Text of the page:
Harmony Tividad and Cleo Tucker add more grit to their bite on second album
Californian duo Girlpool have released their sophomore album Powerplant, via Anti. The same record label that housed Elliot Smith and Neko Case. Follow up to the distinctly intimate riot grrl LP Before the World Was Big. On their second offering, Harmony Tividad and Cleo Tucker have added a bit more machine to their previously stripped back DIY punk rock outfit.
There's the addition of drums which have made only sparse appearances on Powerplants predecessors. A lusher production is at work in general. The guitars especially, which are heavily layered and sweep from chorus happy surfy warmth to wedges of distorted reverberations. Girlpool's punk rock ethos of short 'n' sweet is still at play. Even though many of the tracks barely roll over 2 minutes 20 seconds, the advancing musicality of the duo is clear throughout the record.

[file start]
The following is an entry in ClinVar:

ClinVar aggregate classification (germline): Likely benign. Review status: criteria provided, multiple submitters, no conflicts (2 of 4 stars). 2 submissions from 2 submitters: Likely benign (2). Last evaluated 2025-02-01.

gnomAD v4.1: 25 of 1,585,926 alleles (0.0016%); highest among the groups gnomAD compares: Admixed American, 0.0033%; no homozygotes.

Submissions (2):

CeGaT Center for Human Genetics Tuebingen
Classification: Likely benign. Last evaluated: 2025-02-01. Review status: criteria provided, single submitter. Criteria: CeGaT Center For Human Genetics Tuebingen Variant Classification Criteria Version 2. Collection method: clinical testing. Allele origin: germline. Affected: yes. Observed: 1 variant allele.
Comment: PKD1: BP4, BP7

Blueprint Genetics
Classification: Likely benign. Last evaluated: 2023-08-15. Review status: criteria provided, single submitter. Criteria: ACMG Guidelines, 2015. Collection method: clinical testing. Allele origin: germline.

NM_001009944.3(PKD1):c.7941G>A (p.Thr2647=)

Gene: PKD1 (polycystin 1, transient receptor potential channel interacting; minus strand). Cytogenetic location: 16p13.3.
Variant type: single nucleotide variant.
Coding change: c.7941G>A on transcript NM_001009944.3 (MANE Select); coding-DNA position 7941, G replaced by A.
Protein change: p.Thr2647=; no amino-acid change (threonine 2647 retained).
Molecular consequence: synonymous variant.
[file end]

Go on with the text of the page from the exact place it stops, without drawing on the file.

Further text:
Evolving with a graceful flow, it is inevitable that Powerplant sounds more mature than the first album. After all, the pair were still in their teens when they wrote it. Still keeping that intimate close sound, by keeping the vocals up front Girlpool have lost none of what made them stand out. Whereas before we felt like we were eavesdropping on a conversation in a locker room or reading a someone's' angsty diary. Now when you listen to Powerplant, it feels like they have fully invited you to.
Sleepless is a grungy lush affair that builds into distorted layers and dreamy vocals, it is reminiscent of The Breeders but is less direct. Corner Store unexpectedlyu-turns from a jangly surf groove into the middle 8 of heavily distorted sludge and then back to the jangles again. High Rise sounds like a Spaghetti western via the Portland riot grrl college scene of the 90's. Soup is a hypnotic lullaby that manages to build into a grungy mayhem whilst keeping an Elliot Smith style vocal intimacy, drawing us in one at a time "come over to my place I'll help find your fix" yes, please. There is a more than a laid-back American slacker rock vibe to most of the songs on Powerplant. A lush collection of off-kilter lullaby's via various ports of 90's alt rock.
The first album was a "Magnifying Glass" to a teenage girl's head, but we all have to grow up eventually. Powerplant is closer to being a window. One unto their world; which inevitably has gotten broader. Life does get more complex with age, and this is really how I would describe the evolution on Girlpool's second album. Go listen!